If there’s one place in Afghanistan where America’s counterinsurgency doctrine appears to be working, it’s in a remote corner of Paktika province about 10 miles from the border with Pakistan.
When Gen. David Petraeus took control of US forces in Iraq in 2007 he implemented the doctrine, which relied on separating the insurgency from the civilian population and building infrastructure and local government to prevent militants’ return. It was soon adopted by US forces in Afghanistan as well, and some glimmers of success are beginning to emerge.
However, with the 10-year anniversary of the war on Oct. 7 and the troop drawdown already begun, the question may not be whether the US can succeed, but if they have enough time to succeed.
During the past two years, US forces have managed to secure Paktika’s Zerok district and begin building up the local government. Now they’re just beginning to expand efforts into the neighboring Naka District. Despite nearly daily attacks on US troops in Naka until mid-September, among those tasked with securing it, there’s much optimism.
“For the first couple months I was a little doubtful. When we first got here we had trouble getting Afghan forces out [on patrol]. I wasn’t sure how we were going to get it to work. But in the last couple weeks it’s gotten a lot better,” says US Army Lt. Sidney Talley. “I think it’s feasible to get a solid stepping-stone to what a centralized government should look like here.”
Despite the progress in Zerok and Naka, the counterinsurgency strategy the US military is relying on in Afghanistan takes an average of 15 years to work properly, say experts.
Among the soldiers, there is some frustration with challenges, but most are confident that they can accomplish their objectives despite the constraints.
“We have a very short timeline and I wish we would have come with that sense of urgency we have now,” says Lt. Col. Rafael Paredes, deputy commander of the 172nd Infantry brigade in Paktika. “We’re running out of time, so we’re really pushing the Afghans to take the lead.”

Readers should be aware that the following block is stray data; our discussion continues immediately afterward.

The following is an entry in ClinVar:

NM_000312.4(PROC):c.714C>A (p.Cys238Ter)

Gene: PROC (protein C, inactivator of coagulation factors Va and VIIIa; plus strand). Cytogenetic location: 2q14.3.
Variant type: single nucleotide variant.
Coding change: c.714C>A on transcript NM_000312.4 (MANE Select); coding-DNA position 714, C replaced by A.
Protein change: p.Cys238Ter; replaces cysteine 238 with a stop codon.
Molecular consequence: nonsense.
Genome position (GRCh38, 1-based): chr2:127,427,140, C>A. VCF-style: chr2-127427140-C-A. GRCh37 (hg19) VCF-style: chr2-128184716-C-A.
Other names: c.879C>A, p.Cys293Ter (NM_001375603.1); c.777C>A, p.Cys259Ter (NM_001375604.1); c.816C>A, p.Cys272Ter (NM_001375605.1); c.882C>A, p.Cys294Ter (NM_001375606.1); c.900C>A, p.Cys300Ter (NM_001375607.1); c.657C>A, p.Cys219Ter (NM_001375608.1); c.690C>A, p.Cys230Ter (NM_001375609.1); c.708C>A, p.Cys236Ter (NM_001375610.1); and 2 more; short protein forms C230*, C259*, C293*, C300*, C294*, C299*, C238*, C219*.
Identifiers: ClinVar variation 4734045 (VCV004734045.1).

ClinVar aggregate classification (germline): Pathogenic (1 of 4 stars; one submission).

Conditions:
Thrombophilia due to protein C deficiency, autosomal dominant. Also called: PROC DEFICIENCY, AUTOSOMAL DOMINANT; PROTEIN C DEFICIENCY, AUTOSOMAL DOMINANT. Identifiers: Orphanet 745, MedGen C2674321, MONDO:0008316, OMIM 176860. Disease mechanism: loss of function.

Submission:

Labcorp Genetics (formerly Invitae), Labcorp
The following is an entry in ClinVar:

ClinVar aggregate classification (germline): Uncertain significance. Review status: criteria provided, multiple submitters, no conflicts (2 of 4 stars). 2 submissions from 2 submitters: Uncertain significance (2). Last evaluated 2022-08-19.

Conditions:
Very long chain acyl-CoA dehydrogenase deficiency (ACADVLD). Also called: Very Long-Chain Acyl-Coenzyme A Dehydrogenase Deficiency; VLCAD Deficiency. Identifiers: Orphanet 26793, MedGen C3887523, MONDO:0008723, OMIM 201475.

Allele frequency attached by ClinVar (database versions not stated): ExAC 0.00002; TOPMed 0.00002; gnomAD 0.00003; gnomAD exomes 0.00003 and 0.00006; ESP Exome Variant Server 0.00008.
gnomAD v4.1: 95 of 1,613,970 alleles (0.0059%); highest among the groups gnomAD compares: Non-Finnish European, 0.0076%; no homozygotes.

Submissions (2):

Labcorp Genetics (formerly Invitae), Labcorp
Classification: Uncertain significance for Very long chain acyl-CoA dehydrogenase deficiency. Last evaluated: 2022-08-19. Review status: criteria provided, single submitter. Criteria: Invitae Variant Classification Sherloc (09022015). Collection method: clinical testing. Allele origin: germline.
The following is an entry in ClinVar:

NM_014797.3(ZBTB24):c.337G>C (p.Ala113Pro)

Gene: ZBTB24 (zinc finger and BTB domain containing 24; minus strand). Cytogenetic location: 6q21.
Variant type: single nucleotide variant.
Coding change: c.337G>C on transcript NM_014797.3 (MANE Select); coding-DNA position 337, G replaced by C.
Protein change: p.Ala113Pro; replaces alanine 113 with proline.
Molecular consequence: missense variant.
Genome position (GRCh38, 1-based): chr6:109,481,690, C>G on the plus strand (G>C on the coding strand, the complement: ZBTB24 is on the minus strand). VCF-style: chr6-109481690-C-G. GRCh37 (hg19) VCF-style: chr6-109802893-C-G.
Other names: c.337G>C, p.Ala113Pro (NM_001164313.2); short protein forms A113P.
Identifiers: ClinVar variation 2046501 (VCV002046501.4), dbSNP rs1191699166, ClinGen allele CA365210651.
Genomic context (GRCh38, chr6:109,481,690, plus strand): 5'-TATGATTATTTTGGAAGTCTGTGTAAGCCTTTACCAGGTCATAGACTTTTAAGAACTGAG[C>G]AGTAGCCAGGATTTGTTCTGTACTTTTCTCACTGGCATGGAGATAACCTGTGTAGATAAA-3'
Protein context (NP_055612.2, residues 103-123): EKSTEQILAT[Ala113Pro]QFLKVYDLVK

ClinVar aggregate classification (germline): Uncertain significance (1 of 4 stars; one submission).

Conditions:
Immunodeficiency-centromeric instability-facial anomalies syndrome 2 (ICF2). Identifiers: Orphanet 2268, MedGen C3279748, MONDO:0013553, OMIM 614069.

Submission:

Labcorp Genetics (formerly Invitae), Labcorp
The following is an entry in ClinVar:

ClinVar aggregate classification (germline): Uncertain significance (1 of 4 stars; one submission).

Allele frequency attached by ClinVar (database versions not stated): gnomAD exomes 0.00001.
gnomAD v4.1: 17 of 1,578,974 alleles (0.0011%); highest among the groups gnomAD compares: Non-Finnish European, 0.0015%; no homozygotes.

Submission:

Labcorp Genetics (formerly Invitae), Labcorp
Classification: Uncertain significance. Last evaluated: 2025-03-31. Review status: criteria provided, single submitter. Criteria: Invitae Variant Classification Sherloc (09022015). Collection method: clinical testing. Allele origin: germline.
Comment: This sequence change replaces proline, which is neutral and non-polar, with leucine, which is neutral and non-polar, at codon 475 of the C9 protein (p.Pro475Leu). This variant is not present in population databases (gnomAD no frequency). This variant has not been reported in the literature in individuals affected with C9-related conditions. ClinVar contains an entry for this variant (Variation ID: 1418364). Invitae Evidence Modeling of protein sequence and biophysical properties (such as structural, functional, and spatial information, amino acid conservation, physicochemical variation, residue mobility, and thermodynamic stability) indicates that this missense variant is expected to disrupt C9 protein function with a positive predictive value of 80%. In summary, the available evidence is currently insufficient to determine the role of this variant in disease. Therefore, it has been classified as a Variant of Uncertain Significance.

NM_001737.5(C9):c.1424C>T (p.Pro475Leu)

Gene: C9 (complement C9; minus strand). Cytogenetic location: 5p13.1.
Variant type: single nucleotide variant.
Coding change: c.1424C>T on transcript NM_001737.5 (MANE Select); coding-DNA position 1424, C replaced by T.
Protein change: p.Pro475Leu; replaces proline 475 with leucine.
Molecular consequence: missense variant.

International forces have invested considerable time and resources into developing Afghan security over the past several years. Afghan forces are now about 300,000-strong. US soldiers throughout Afghanistan say there’s also been substantial qualitative improvements.
“They continue to make progress everyday on their own during independent patrols. They’re really taking the lead without pressure from us,” says Capt. Kevin Koser, executive officer for Bravo Company 2-28 Infantry Battalion. “It’s only going to be as strong as the people who remain here.”
The US military in Afghanistan sees its job now as providing as much stability as possible while legitimizing the Afghan security forces in the eyes of the locals, so they can continue the work.
In Naka district, a remote area situated at the bottom of a valley surrounded by towering mountains, the area has been without any trace of government for years. Most of the residents make their living through farming. Without any real roads, they remain cut off from the rest of the country, and susceptible to militants.
Several years ago, the US funded the construction of a government building there, which was later destroyed by insurgents. If the Afghan government hopes to have any influence in the area, the US military and Afghan forces must find a way to move the region toward lasting stability.
“They really don’t have any governance in Naka, so we’re trying to get in there as soon as possible,” says SFC Dustin Humphrey.
Tensions on the rise
Meanwhile, internal politics in Afghanistan are more tense than they’ve been in years. Fears are mounting that the nation may be headed toward another civil war, especially after the assassination of former president Burhanuddin Rabbani stirred already strained ethnic fault lines.
Many Afghans are concerned that US politicians are either unable or unwilling to significantly alter the Afghan war policy. And the growing sentiment among observers is that no matter how well the US military performs in Afghanistan, the situation may already be beyond its control.
“The military is doing an excellent job, and, really, they are doing more than they are expected to do. But the military cannot compensate for the political leadership,” says Davood Moradian, a professor of political science at the American University of Afghanistan. “There is no political ownership of the Afghan war in Washington, or in Kabul for that matter.”
Still, the question remains, even if US and Afghan forces has time to bring security to a place like Naka, what is the area’s long-term future?
The answer depends largely on what, if any services the local government will be able to provide. Throughout Afghanistan, most district governments lack a budget to do anything more than pay the staff. Money for any projects or development comes from international donor and military support.
“Everywhere in Afghanistan, when there was peace the people stopped supporting the government because it wouldn’t provide services and again insecurity returned,” says Hilaluddin Hilal, a former deputy of the Ministry of Interior and current member of parliament for Baghlan Province. The key to stability in Afghanistan, he says, is a strong, trustworthy government. “If the situation is like this, then you will never have peace anywhere.”